2) Treat ourselves to a nice holiday - the honeymoon doesn't count, this is about marriage, not the wedding.  We're pretty bad for not spending money on big things like this, with the thought that we're saving for a house.  We've been on one proper holiday abroad together in the past 9 years and it was a city break to Paris when we were students, so totally on a shoe string.  Honestly though, the time spent together relaxing on a beach and the memories you make are totally worth waiting an extra year or two for that elusive property.

3) Decorate the flat - because we've always had half an eye on buying a flat, we've never really made our flat our own.  Sure, I've hung pictures and made cushion covers, but I mean painting and sanding and changing the name on the door.  We've always been planning to move - after vet school, once I have a job, when we find a place with a garden for the hound...etc etc.  There's that 'waiting for the next thing to happen' theme again.  Well, we're not moving any time soon so the time has come to paint the bathroom and buy our own coffee table and put nails in the walls.  This old leaky flat will be ours for a few more years yet I feel.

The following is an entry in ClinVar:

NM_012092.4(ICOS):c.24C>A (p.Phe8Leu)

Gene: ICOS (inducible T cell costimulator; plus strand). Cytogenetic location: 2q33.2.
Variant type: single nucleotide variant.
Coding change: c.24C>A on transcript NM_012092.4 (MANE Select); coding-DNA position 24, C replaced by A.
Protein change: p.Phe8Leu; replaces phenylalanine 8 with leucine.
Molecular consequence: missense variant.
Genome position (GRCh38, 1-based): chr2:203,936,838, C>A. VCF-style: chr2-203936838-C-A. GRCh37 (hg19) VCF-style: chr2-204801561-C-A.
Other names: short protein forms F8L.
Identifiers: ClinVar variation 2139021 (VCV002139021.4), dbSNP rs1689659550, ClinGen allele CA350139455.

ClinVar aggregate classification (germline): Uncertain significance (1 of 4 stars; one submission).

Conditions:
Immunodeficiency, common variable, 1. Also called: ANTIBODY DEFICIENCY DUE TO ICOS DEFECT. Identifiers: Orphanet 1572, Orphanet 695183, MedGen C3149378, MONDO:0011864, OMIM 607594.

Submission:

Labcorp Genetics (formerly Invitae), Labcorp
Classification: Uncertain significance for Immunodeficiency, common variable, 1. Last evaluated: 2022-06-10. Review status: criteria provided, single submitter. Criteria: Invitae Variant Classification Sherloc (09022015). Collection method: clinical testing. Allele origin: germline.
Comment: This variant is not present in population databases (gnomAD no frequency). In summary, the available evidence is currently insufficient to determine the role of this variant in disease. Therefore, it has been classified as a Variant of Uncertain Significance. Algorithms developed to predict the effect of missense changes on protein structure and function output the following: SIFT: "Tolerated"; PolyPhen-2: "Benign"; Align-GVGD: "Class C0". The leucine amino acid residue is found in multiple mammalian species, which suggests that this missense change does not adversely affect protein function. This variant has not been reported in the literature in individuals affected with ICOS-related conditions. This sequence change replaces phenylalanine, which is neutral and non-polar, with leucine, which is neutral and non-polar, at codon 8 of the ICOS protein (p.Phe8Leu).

4) Enjoy just being.  Stop constantly looking to the future and worrying about the Next Big Thing.  Just enjoy being young and healthy and together and take each day as it comes.  Life is too short to be stressing about buying a house and getting a job and generally letting the little things get you down. 

Weddings are a funny thing, you can get all wrapped up in the fluff and ceremony and forget that it's about spending your life with your favourite friend.  I'm very lucky to have found that person and I need to remind myself of that every day.  Andrew supports me, makes me laugh, loves me for who I am and encourages me to be a better person.  Here's to the next 60 plus years together, Team Dyce for the win!

Tuesday, 8 July 2014

Thrifted Laura Ashley cushion cover

I thrifted this lovely upholstery weight, wool, check Laura Ashley material from Freecycle years ago.  If you're not on Freecycle and you're into sustainability, recycling and generally trying to live lightly on the planet, you should definitely get involved.  You join your local group and people give things away for free, to save them going into landfill.  It can be anything from old vacuum cleaners to tiles left over from tiling your bathroom, to sewing and knitting materials or off-cuts of carpet.  It's a great group and although I'm not as active in mine anymore, I definitely gave and received my fair share back in the day!